This year’s Academy Award nominations have tied a record for the most female nominees in a single year, but women still make up less than one-fourth of the total number of Oscar nominees.
According to the Academy’s awards librarian, 40 women were nominated in competitive, non-acting categories this year, with an additional 10 nominated in the Best Actress and Best Supporting Actress categories. That ties the record of 50 set two years ago, and is four more than the 46 nominated last year.
But more than 150 men were nominated in acting and non-acting categories, which pushes female representation among the nominees to less than 25 percent.
That’s about the same percentage the Oscars achieved 10 years ago, when there were fewer female nominees (44) but also fewer overall nominees.
In only two categories, Best Costume Design and Best Documentary Short Subject, did Academy voters nominate an equal number of men and women; in no category outside of Best Actress and Best Supporting Actress did the female nominees outnumber the males.
And while Rachel Morrison became the first female nominee in the Best Cinematography category and Greta Gerwig only the fifth woman nominated for Best Director, women were completely shut out in three categories — Best Score, Best Sound Editing and Best Visual Effects — and were in the minority in 14 other categories.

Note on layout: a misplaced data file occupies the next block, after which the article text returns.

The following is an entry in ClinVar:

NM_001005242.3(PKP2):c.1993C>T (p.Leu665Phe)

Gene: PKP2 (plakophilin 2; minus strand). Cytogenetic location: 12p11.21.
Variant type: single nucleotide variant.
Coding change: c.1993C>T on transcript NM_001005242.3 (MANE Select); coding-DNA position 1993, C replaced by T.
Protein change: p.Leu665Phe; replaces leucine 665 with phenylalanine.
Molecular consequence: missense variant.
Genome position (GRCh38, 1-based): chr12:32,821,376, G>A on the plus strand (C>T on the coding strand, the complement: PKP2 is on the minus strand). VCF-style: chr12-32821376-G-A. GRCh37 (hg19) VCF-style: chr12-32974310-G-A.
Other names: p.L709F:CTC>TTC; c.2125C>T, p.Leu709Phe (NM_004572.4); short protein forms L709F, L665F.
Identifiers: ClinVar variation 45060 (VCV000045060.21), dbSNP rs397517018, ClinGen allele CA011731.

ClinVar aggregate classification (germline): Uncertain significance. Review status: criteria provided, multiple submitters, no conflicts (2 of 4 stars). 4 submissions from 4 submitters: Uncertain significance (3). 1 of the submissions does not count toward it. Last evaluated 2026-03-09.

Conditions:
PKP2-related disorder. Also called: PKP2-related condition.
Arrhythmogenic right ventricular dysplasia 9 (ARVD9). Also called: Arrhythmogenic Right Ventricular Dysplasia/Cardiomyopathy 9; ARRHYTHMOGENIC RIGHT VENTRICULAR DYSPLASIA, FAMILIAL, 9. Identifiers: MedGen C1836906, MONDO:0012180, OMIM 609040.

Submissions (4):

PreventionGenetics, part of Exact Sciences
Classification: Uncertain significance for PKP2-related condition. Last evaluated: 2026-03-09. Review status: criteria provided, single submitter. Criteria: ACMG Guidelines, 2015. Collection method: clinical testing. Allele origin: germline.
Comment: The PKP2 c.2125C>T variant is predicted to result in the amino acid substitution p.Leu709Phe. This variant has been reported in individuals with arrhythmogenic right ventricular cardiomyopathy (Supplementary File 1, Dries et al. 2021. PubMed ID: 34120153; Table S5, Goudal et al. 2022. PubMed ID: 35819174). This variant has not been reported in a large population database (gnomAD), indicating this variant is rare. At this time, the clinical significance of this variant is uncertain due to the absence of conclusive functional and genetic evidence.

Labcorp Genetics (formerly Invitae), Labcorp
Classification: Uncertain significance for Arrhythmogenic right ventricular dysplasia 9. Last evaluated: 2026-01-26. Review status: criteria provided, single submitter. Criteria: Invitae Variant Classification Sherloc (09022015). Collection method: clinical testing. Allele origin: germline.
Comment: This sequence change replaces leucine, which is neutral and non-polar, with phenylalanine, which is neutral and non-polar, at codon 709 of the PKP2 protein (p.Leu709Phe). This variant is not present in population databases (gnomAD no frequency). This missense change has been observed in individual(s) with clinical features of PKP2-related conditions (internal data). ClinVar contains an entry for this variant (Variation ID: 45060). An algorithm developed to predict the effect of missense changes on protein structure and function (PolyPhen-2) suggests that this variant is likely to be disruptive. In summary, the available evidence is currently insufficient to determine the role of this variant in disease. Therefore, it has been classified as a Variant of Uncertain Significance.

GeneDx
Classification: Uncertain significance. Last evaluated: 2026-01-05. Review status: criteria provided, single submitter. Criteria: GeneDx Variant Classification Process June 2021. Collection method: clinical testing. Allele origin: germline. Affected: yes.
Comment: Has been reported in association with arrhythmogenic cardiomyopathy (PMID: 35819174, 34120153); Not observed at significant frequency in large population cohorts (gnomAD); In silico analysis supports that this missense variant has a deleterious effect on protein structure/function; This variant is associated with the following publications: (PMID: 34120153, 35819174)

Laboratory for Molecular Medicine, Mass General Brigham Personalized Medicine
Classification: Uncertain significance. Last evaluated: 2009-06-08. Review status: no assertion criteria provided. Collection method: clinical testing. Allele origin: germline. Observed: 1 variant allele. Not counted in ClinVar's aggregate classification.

One sign of progress: Where 10 years ago only three women were nominated as producers of Best Picture nominees, this year eight were. But the number of male producers who were nominated grew almost as fast: 12 in 2008, 22 this year.
Of the nine Best Picture nominees, six have both male and female producers, with only “The Post” having more women than men. The other three nominees – “Get Out,” “The Shape of Water” and “Three Billboards Outside Ebbing, Missouri” – do not feature any nominated women producers.
Overall, female membership in the Academy has increased from 25 percent in 2015 to 28 percent after two consecutive years of a record number of new member invitations. Those years have seen a 359 percent increase in invitations extended to women – though until women are put in positions of power that make them eligible for Oscar nominations, Academy voters won’t have the chance to cast ballots for them.
On the other hand, women are the central characters in at least four of the nominees (“Lady Bird,” “The Post,” “The Shape of Water” and “Three Billboards”) and are arguably as central as the male lead in “Phantom Thread” as well.